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Bose's excellent QuietComfort headphones go wireless

Bose set the benchmark for active noise-cancelling headphones with its QuietComfort series, but there hasn't been much in the way of a product with Bluetooth connectivity. Until now. Bose is finally offering a wireless version of its flagship headphones with the QuietComfort 35, which is available right now for $349 (opens in new tab). The QuietComfort 35 shares a similar design as its predecessor, and is offered in black and silver color variants.

The QC35 features buttons on the side for playback controls, and Bose is claiming a battery life of twenty hours between charges. Says Bose:

With microphones inside and outside the earcups, the QC35 senses, measures and sends unwanted sounds to two proprietary digital electronic chips -- one for each ear -- which respond with a precise, equal and opposite signal in less than a fraction of a millisecond. The result is dramatic and exclusive to Bose.In an instant, the rumble of a subway car, plane engine, or the commotion from rush hour all but disappear. Stay in silence, or hear your music more clearly with a new EQ that balances sound at every volume, for any genre.

Bose is also rolling out the QuietControl 30, a set of wireless in-ear headphones which offer active noise-cancelling. The in-ear headphones come with playback controls on the neck cable, and you'll be able to listen to music for ten hours on a full charge. The QuietControl 30 will be available starting September for $299.

Bose QuietControl 30

Bose is going after the likes of the Jaybird X2 (opens in new tab) with its SportSound headphones, which feature a sweat-resistant constuction and eartips designed to stay in place during a workout. The SportSound will make its debut sometime later this year for $149, and a Pulse version with a built-in heart rate monitor will retail for $199.

You can get your hands on the QuietComfort 35 from the links below.

Harish Jonnalagadda
Harish Jonnalagadda

Harish Jonnalagadda is a Senior Editor overseeing Asia at Android Central. He leads the site's coverage of Chinese phone brands, contributing to reviews, features, and buying guides. He also writes about storage servers, audio products, and the semiconductor industry. Contact him on Twitter at @chunkynerd.

  • "Bose's excellent QuietComfort headphones go wireless" Well then they are not excellent Posted via the Android Central App
  • It's not wireless-only. You can connect with audio cable if you want to.
  • Oh no. I recently bought them Plantronics Back Beat Pro cans as they were the best of the lot (feature wise). I do kind of miss my QC 15s on flights, but don't miss the wire. Bose just took too long to put these out. Maybe in a few years I guess. It's important to note, yes there are many better options for sound quality. No highs no lows, all of that meme-riffic stuff. That's obvious. What's more obvious is Bose's noise cancelling is bar none the best in the business. It's a shame they lost me as a customer. Took way too long to release these in today's Bluetooth world.
  • I think the "No highs, no lows; must be Bose" saying applies primarily to their speakers, specifically in PA applications. Their headphones sound better than their speakers, being a bit richer than my flat Sony headphones I use for sound gigs, but not as punchy as the Jam Transits I use for fun. But yeah, back to their speakers: I did outdoor sound in parades for 14 years with live bands, and it's both sad and amusing to see a band setup with a Bose system and watch them become irrelevant as soon as soon as another band fires up. I used a DDAC system (direct drive active cabinet) which could throw the bass several blocks, while the Bose systems had no low end unless you were standing next to them. The irony for me was getting my speaker design patented and offering it to Bose, who rejected it. They still have nothing in the same league.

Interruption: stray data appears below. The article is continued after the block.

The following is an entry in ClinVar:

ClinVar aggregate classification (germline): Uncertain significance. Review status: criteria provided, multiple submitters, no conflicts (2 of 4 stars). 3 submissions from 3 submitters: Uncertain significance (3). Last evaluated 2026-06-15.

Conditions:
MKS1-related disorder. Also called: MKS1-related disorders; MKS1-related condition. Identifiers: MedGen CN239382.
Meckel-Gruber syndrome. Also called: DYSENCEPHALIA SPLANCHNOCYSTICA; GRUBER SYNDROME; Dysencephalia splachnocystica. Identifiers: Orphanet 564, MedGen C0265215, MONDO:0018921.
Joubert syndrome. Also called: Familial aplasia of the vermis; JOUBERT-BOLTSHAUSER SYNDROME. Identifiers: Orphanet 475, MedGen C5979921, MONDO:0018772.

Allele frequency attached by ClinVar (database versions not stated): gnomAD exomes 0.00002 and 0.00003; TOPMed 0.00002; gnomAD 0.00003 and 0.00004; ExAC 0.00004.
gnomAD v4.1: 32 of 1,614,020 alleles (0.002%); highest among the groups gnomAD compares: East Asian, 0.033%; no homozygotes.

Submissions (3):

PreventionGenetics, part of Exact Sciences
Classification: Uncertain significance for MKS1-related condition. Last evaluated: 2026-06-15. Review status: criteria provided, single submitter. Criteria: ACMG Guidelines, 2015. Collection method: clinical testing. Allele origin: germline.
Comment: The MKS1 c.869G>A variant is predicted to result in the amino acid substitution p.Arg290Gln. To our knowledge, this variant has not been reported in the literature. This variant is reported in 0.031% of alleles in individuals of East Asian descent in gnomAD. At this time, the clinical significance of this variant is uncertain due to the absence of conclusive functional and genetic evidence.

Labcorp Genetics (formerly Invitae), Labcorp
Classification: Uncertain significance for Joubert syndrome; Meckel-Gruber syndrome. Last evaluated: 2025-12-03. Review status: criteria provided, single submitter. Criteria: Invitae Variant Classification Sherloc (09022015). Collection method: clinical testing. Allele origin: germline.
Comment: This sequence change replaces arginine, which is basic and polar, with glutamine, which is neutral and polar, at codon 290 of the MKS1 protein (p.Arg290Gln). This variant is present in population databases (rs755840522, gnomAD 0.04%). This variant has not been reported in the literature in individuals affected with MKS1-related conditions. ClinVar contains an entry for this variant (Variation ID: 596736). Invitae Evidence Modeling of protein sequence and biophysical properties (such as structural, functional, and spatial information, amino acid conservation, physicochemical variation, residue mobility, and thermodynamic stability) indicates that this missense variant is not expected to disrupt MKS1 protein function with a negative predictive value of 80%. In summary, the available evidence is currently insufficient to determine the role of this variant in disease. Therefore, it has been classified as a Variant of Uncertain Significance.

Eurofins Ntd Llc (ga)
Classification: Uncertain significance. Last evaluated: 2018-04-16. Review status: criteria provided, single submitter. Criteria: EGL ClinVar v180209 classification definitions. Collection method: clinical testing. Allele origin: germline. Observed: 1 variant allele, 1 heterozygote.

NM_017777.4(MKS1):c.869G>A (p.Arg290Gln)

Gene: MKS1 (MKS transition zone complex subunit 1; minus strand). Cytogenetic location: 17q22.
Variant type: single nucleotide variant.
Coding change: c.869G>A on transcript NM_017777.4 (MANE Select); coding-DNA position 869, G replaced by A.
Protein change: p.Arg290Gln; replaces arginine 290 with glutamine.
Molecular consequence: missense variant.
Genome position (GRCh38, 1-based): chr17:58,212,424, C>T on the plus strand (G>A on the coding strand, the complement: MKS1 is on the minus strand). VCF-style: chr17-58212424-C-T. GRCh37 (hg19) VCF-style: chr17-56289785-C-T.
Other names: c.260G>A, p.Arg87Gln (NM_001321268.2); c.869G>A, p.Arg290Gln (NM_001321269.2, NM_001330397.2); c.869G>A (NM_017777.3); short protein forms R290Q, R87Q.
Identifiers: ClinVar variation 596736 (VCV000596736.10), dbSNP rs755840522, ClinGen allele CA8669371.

• "Bose set the benchmark for active noise-cancelling headphones with its QuietComfort series," No they didn't. They hot in early and we're the defaco choice for lazy shoppers that couldn't be be bothered to shop around and try out other products. A pair of MDR-1NC will totally destroy Bose in terms of comfort, noise cancelling and sound quality. A pair of MDR-100ABN will too.
  • Absolutely! I own the MDR-1ABT but they have no noise cancelling. The sound is unbelievable for wireless!
  • MDR100ABN are superb. Posted via the Android Central App
  • BOSE. SMH, at people who buy this over priced junk.
  • Man, there is nothing that turns people into a bunch of condescending jackasses like a post about headphones. Posted via the Android Central App
  • That be the truth. Posted from Nexus 6
  • I don't use BT for listening to music unless the wire really gets in the way, but I could see using these on flights. I spent a day shopping for headphones a few months ago, and I have to say the QC's were the most comfortable. I almost bought a set at the Bose store, but did not because of the grainy midrange. Do these use the same drivers as the hardwired set?
  • I also think the delay was because of airlines. Once Bose has them, they are mainstream. I used Bluetooth headphones on a Hawaiian Air flight last year and got blasted by the flight attendant, saying Bluetooth devices were not allowed. Oh, OK. I reminded him that wifi in flight is ubiquitous nowadays and he didn't care one bit. Pretty sure my headphones aren't gonna cause the airplane to fall from the sky. Stood there and watched me turn them off and put away. Lame.
  • Must be a paid advertisement. Posted via the Android Central App
  • Duplicate, can't delete.
  • I'm thinking these will be better made than Jaybird. Excited to get a pair. Posted via the Android Central App
  • I'm no audiophile so the Blue Tiger Dual Elite headphones with mic are fine for me.